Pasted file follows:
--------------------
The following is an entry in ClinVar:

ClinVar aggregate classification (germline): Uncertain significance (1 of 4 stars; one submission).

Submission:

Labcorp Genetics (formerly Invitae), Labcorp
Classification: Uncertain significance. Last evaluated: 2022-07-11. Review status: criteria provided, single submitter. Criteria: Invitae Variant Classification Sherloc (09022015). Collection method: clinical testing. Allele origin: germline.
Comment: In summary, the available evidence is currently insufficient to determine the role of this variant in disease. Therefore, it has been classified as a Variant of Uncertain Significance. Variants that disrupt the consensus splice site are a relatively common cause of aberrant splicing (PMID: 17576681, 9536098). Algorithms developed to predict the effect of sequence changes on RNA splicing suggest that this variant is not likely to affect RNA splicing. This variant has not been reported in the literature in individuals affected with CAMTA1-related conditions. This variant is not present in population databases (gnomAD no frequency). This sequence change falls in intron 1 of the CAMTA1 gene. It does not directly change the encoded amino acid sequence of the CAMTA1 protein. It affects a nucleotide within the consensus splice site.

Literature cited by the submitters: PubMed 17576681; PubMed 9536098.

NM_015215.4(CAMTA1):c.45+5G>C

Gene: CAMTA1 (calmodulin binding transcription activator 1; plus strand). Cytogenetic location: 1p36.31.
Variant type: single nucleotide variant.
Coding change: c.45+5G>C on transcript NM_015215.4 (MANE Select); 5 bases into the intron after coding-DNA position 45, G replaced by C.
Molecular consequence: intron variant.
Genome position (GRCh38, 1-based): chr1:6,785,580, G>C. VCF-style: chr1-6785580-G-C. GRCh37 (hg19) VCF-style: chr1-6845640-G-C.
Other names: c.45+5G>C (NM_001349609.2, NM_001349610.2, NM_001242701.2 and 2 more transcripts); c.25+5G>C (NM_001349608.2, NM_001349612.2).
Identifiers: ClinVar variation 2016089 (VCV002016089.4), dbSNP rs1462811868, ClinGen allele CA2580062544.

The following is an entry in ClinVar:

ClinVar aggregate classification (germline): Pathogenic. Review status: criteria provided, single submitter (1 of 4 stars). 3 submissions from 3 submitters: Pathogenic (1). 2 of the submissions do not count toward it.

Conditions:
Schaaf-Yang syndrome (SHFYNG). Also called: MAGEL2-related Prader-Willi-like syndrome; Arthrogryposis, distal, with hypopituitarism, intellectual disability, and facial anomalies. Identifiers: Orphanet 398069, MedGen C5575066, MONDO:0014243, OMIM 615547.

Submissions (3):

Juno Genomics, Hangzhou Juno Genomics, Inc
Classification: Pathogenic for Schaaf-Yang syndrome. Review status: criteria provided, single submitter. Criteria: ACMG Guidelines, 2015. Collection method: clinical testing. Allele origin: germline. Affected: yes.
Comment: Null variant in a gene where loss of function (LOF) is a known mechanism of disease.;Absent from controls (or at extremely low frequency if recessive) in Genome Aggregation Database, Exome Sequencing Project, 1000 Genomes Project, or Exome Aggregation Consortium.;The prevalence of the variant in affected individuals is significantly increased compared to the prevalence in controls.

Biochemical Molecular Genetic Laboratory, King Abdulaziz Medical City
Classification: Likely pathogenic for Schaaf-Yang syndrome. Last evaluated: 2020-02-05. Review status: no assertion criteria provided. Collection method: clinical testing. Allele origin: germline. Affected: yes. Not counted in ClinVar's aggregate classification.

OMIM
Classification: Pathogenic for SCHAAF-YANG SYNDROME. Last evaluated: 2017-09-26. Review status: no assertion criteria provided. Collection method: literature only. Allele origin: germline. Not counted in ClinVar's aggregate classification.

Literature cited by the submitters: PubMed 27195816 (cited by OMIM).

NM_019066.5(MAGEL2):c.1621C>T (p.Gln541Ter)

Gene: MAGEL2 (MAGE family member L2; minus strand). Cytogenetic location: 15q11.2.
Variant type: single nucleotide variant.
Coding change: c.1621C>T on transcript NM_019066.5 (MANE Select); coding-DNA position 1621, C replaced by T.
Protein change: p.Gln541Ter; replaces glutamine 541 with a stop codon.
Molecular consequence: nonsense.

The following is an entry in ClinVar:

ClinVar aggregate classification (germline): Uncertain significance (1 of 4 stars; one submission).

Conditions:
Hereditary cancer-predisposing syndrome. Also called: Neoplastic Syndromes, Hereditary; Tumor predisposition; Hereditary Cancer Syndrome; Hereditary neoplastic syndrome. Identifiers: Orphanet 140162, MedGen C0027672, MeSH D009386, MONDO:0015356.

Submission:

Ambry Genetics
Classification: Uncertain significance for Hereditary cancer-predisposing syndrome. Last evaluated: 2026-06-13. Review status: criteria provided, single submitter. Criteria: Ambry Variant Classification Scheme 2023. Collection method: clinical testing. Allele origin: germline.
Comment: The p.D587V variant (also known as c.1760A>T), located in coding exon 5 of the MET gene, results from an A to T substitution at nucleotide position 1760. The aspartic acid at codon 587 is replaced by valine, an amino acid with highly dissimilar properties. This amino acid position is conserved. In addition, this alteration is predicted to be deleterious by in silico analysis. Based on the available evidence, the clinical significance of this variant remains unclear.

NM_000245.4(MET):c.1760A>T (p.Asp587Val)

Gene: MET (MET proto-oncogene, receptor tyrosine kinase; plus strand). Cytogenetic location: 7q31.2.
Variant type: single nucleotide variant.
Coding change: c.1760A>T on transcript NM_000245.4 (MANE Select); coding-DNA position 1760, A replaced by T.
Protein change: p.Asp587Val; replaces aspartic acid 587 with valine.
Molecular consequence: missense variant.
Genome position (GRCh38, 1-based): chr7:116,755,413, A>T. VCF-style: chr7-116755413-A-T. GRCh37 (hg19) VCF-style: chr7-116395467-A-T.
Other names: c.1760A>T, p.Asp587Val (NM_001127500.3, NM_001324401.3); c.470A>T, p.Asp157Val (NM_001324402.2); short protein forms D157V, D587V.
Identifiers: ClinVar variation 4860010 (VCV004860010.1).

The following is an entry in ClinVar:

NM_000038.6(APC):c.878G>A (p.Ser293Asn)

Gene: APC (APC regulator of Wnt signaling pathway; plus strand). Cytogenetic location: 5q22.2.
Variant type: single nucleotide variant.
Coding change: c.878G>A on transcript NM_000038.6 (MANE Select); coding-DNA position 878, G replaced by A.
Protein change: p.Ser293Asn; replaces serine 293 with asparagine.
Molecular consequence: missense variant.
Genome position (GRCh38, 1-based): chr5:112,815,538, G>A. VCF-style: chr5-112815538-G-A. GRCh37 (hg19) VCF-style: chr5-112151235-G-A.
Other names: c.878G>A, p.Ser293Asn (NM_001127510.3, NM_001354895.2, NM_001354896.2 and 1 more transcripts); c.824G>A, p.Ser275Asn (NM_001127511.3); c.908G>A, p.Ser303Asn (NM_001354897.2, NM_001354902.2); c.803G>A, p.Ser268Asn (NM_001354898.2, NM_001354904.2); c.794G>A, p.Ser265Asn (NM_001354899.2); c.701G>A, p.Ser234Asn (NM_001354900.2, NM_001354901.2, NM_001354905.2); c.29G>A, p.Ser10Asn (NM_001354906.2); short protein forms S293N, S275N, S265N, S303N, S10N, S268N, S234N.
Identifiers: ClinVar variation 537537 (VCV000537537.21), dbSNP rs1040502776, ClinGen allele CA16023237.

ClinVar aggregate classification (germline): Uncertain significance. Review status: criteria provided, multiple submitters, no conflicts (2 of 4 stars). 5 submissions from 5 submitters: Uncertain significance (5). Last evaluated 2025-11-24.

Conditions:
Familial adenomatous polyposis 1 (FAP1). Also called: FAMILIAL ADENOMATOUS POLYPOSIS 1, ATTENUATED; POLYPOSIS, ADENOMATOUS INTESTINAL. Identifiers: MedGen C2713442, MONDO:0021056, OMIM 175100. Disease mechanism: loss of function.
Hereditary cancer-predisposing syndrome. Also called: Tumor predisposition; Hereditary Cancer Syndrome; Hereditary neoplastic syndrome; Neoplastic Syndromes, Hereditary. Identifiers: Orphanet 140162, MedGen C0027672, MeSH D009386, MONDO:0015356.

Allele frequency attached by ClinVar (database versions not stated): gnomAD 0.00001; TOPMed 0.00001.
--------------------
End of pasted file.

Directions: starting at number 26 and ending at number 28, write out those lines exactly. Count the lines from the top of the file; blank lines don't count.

OMIM
Classification: Pathogenic for SCHAAF-YANG SYNDROME. Last evaluated: 2017-09-26. Review status: no assertion criteria provided. Collection method: literature only. Allele origin: germline. Not counted in ClinVar's aggregate classification.

Literature cited by the submitters: PubMed 27195816 (cited by OMIM).